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Animal diseases: a lack of leadership

PUBLISHED: 15:49 20 March 2008 | UPDATED: 08:23 28 March 2014

MARCH 20, 2008: Mary Marshall, an expert on animal diseases who represents Smallholders Forum on stakeholder groups consulted by Defra, looks at the issues behind the controversy over ‘biosecurity’

Small scale or ‘hobby’ farming has been accused recently by the NFU of putting the agriculture industry at risk of disease spread through poor ‘biosecurity’.

My initial reaction was to be critical of the assumptions underlying this accusation but, on reflection, the mindset, shared presumably between government and the NFU, which provokes this attitude needs to be carefully examined and challenged. The proposed remedy of licensing will need to be discussed in line with current misconceptions. (The NFU has since claimed its president was misquoted and that it does not currently favour licensing livestock keepers - Editor.)

What are the assumptions?
Small scale, less intensive, livestock husbandry is outside the industrial system of direct communication with government and strict adherence to the regulations that have been agreed between them. As for the NFU, one wonders whether they’re adequately representing their 60,000 Countryside members, many of whom are hobby farmers, paying a minimum annual subscription of £41.50 which provides the NFU with £2,490,000, when their president is allowed to make such accusations?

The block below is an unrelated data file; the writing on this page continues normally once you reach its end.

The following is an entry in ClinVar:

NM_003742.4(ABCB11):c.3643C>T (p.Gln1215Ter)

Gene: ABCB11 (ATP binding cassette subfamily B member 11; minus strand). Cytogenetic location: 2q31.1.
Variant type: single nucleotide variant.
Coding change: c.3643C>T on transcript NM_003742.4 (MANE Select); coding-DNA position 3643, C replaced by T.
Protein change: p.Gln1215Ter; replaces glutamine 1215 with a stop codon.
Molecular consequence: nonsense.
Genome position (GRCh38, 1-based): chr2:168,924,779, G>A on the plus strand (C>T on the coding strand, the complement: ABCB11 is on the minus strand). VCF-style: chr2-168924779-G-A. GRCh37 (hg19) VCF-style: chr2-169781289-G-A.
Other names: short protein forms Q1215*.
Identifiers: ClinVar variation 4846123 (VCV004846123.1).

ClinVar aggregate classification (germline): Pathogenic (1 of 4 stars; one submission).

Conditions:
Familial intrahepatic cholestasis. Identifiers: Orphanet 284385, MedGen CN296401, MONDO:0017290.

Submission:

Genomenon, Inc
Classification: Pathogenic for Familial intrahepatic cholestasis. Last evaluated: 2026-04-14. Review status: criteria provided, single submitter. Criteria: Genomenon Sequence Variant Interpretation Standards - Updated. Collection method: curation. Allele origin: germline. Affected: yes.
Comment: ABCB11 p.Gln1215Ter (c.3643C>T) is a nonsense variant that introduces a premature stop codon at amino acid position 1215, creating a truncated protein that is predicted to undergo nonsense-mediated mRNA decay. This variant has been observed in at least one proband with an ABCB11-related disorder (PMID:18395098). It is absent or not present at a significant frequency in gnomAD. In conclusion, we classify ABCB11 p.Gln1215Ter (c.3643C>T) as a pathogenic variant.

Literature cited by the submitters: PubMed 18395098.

The reality
The small scale sector often spends more time inspecting their animals and spends a larger portion of their disposable income than does the intensive sector on obtaining and implementing advice on husbandry and on preventive medicine from their own local veterinary practices. But there is great variation within these sectors  with different levels of risk both to their own animals and to animals outside their holdings. It’s a mistake to assume that one descriptive term applies equally to all the holdings which belong in that group. Instead, we should examine and encourage the specific practices which minimise risks.

What is meant by ‘biosecurity’ and where does it fit in with a sensible proposal for responsibility and cost sharing?